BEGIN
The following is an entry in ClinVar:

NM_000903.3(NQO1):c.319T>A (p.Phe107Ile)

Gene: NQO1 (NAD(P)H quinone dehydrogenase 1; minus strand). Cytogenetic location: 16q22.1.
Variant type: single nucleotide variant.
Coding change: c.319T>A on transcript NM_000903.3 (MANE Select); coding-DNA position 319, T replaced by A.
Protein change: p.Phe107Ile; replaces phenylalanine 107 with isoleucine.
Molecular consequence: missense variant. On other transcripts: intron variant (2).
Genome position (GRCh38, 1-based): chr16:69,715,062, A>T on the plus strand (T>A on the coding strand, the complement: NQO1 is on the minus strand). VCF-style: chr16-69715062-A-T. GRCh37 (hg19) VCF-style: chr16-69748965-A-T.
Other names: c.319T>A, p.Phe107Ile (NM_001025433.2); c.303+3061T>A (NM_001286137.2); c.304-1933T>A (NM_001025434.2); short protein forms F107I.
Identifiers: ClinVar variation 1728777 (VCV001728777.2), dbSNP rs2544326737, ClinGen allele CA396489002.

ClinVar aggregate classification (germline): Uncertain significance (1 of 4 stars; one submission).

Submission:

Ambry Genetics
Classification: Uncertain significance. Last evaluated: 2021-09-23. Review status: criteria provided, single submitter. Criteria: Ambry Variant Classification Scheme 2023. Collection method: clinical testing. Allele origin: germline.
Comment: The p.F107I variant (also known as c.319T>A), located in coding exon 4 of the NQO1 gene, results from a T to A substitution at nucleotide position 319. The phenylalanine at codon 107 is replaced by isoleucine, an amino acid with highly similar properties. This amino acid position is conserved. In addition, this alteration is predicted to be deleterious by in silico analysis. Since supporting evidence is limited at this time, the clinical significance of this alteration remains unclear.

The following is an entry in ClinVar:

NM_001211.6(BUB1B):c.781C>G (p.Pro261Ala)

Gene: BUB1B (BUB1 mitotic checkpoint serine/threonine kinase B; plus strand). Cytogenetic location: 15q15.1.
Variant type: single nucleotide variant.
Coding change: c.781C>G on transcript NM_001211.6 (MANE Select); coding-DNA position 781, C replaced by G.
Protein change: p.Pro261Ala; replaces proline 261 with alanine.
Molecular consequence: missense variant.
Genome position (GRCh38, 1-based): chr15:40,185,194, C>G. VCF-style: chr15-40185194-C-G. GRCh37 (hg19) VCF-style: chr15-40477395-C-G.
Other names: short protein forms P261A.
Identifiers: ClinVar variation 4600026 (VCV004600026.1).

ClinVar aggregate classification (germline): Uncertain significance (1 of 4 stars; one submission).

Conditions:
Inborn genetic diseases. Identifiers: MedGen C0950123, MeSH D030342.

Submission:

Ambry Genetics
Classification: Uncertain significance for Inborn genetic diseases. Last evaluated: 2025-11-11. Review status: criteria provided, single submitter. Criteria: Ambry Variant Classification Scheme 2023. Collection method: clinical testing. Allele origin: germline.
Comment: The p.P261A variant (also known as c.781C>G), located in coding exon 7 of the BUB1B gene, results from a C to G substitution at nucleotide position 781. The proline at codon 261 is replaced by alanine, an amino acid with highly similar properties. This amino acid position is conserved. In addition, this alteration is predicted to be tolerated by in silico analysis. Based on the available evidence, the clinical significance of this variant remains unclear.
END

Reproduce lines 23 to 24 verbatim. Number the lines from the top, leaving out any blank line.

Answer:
Genome position (GRCh38, 1-based): chr15:40,185,194, C>G. VCF-style: chr15-40185194-C-G. GRCh37 (hg19) VCF-style: chr15-40477395-C-G.
Other names: short protein forms P261A.